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Over the Hedge

Platform(s): Game Boy Advance, PC, PlayStation 2, Xbox
Genre: Action/Adventure
Publisher: Activision


PS2 Review - 'Over the Hedge'

by mister slim on June 16, 2006 @ 3:08 a.m. PDT

Based on DreamWorks upcoming animated film, Over the Hedge the game takes players on an all-new adventure beyond the movie as they assume the roles of RJ, Verne, Hammy and Stella and turn a suburban neighborhood loaded with dangerous obstacles and traps into their personal playground. Numerous puzzles and mini-games keep fans busy as they switch between two of the four main characters or engage in two player cooperative play with friends.

Genre: Action/Adventure
Publisher: Activision
Developer: Edge of Reality
Release Date: May 9, 2006

Over The Hedge is the mandatory game companion to DreamWorks' animated film of the same name. The movie is itself an adaptation of the popular newspaper comic, making it a novel twist on the common comic-to-movie-to-videogame trend. The anthropomorphic stars of the show are RJ, the slick-talking raccoon; Verne, the overly nervous turtle; Stella, the sassy skunk; and Hammy the hilariously-hyperactive-and-generally-absurdly-detached-from-reality squirrel. Conveniently, they also serve as the playable characters. Their goal, and yours, is to cross the hedge and raid the nearby community of Rancho Camelot Estates for snack foods and all the necessary delights of modern life, like projection TVs and cotton candy machines.

The hedge serves as the dominant metaphor of Over The Hedge, separating the unrestrained world of nature and the forest from the boring and rigid land of planned communities and overzealous pest exterminators, separating us from what we want. It also serves as an apt metaphor for the world of licensed games. On the one side is the predictable but sterile and generic territory of most game tie-ins. On the other side of the hedge, running free, are the novel game mechanics and clever premises that time limits and license demands almost always place beyond the developer's reach. Over The Hedge fails to frolic freely in the land of the unexpected but is blessed by a work of fiction that fits cleanly and appropriately within the standards of the genre. Over The Hedge may not break new ground, but the standard mechanics are a good match for the subject matter of stealing food and indulging in mindless destruction.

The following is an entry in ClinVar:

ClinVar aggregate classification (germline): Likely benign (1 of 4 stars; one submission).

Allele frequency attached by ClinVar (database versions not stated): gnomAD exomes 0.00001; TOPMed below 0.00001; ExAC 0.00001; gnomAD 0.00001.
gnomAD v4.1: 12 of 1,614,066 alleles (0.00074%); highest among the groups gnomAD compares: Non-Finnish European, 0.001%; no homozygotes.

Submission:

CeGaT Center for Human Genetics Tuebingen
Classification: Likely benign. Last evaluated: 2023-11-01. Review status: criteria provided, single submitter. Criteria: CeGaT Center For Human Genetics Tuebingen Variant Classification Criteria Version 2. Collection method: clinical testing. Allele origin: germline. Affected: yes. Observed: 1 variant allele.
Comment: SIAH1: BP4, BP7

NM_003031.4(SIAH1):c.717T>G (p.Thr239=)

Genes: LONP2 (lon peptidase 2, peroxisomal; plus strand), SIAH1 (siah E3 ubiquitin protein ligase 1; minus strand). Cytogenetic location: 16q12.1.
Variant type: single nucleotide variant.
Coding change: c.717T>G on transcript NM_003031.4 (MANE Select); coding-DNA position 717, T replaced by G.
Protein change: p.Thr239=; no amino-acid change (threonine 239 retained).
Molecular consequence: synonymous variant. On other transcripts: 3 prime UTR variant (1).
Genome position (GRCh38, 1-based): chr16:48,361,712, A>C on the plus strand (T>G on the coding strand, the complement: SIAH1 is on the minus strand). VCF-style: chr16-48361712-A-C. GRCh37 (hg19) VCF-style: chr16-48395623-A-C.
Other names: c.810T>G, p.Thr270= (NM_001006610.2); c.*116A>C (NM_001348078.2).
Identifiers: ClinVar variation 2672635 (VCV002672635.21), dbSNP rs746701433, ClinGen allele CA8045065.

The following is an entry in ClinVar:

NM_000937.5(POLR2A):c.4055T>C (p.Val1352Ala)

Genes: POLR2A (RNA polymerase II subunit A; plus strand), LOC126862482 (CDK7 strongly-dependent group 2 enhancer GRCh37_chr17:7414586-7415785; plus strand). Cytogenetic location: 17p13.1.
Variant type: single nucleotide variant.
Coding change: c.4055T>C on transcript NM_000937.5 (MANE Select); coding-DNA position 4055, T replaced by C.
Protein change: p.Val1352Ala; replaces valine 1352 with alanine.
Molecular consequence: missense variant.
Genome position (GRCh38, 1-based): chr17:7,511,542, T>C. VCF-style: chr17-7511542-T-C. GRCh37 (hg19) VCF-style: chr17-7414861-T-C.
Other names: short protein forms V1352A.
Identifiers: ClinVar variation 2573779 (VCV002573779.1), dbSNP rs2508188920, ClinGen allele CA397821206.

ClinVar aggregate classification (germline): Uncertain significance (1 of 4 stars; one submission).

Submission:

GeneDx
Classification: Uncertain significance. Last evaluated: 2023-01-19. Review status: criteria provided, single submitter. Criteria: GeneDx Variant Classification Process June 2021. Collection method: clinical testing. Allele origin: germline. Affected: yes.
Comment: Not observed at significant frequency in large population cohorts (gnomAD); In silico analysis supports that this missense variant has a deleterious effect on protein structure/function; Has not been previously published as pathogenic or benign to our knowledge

As the story goes, the creatures of the woodland are stockpiling food and preparing for winter when RJ wanders in and uses his charismatic spiel to convince them to raid the nearby community for its plentiful stashes of snack food. RJ has a hidden agenda: He needs a large quantity of food to placate and bribe his grumpy and antagonistic bear mentor. The pilfering soon involves Gladys, president of the Homeowners Association and responsible for eradicating chaotic elements such as nature and the avatars of the wild, however adorable they may be. She brings in The Sniffer, exterminator and head of VermTech industries, who quickly begins mind-controlling as much of the local wildlife as possible, which serve as the basic cannon fodder enemies through the various levels. It's okay to beat on the adorable moles because they're brainwashed … and filled with chips and candy.

Also strewn through the levels are a variety of foodstuffs which offer power-ups and many DVDs which will unlock various extras, like songs from the movie and strips from the comic which inspired the whole multi-medium onslaught, while meeting the genre's item collection requirements. The benefit of accumulating DVDs is something all children should learn from an early age, and we thank Edge of Reality and the movie industry for providing us with this lesson. While a DVD might seem to be of dubious benefit to the average animal in a forest, the creatures of Over The Hedge are well supplied with electricity, and their forest hideout is outfitted with the latest gadgets, including laptops, camera phones, and any other loot snagged on a mission.

This forest clearing serves as the hub for the whole adventure, offering an opportunity to switch between the four playable characters, try on different hats, and jump to the latest mission or return to previous levels to unlock more goodies. Among the levels offered are a variety of suburban homes, both security-system laden interiors and meticulously landscaped lawns, the occasional bear cave, a construction site, the local amusement park, and the hostile corporate headquarters of VermTech.